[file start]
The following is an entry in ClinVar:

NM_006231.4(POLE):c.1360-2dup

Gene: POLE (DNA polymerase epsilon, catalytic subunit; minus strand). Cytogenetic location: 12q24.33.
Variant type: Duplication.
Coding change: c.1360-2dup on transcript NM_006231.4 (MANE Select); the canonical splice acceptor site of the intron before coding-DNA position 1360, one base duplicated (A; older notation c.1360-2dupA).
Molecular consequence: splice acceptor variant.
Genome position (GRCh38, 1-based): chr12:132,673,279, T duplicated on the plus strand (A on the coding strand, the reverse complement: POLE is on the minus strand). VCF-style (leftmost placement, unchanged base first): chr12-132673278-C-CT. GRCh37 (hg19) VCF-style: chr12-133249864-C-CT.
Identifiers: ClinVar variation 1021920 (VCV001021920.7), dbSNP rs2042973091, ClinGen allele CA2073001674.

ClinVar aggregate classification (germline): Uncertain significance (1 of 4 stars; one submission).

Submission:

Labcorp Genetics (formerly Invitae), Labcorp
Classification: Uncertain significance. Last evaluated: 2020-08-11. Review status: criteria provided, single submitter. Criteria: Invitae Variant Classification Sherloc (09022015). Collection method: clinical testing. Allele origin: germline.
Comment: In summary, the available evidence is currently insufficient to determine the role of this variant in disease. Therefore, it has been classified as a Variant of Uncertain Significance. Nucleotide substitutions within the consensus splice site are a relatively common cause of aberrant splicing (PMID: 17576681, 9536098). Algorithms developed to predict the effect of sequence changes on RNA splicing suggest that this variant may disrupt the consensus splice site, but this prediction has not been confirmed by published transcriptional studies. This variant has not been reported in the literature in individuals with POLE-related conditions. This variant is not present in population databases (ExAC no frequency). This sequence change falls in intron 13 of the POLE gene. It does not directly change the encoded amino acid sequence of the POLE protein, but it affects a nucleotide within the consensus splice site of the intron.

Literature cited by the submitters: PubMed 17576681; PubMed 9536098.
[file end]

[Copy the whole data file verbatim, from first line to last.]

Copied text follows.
The following is an entry in ClinVar:

NM_006231.4(POLE):c.1360-2dup

Gene: POLE (DNA polymerase epsilon, catalytic subunit; minus strand). Cytogenetic location: 12q24.33.
Variant type: Duplication.
Coding change: c.1360-2dup on transcript NM_006231.4 (MANE Select); the canonical splice acceptor site of the intron before coding-DNA position 1360, one base duplicated (A; older notation c.1360-2dupA).
Molecular consequence: splice acceptor variant.
Genome position (GRCh38, 1-based): chr12:132,673,279, T duplicated on the plus strand (A on the coding strand, the reverse complement: POLE is on the minus strand). VCF-style (leftmost placement, unchanged base first): chr12-132673278-C-CT. GRCh37 (hg19) VCF-style: chr12-133249864-C-CT.
Identifiers: ClinVar variation 1021920 (VCV001021920.7), dbSNP rs2042973091, ClinGen allele CA2073001674.

ClinVar aggregate classification (germline): Uncertain significance (1 of 4 stars; one submission).

Submission:

Labcorp Genetics (formerly Invitae), Labcorp
Classification: Uncertain significance. Last evaluated: 2020-08-11. Review status: criteria provided, single submitter. Criteria: Invitae Variant Classification Sherloc (09022015). Collection method: clinical testing. Allele origin: germline.
Comment: In summary, the available evidence is currently insufficient to determine the role of this variant in disease. Therefore, it has been classified as a Variant of Uncertain Significance. Nucleotide substitutions within the consensus splice site are a relatively common cause of aberrant splicing (PMID: 17576681, 9536098). Algorithms developed to predict the effect of sequence changes on RNA splicing suggest that this variant may disrupt the consensus splice site, but this prediction has not been confirmed by published transcriptional studies. This variant has not been reported in the literature in individuals with POLE-related conditions. This variant is not present in population databases (ExAC no frequency). This sequence change falls in intron 13 of the POLE gene. It does not directly change the encoded amino acid sequence of the POLE protein, but it affects a nucleotide within the consensus splice site of the intron.

Literature cited by the submitters: PubMed 17576681; PubMed 9536098.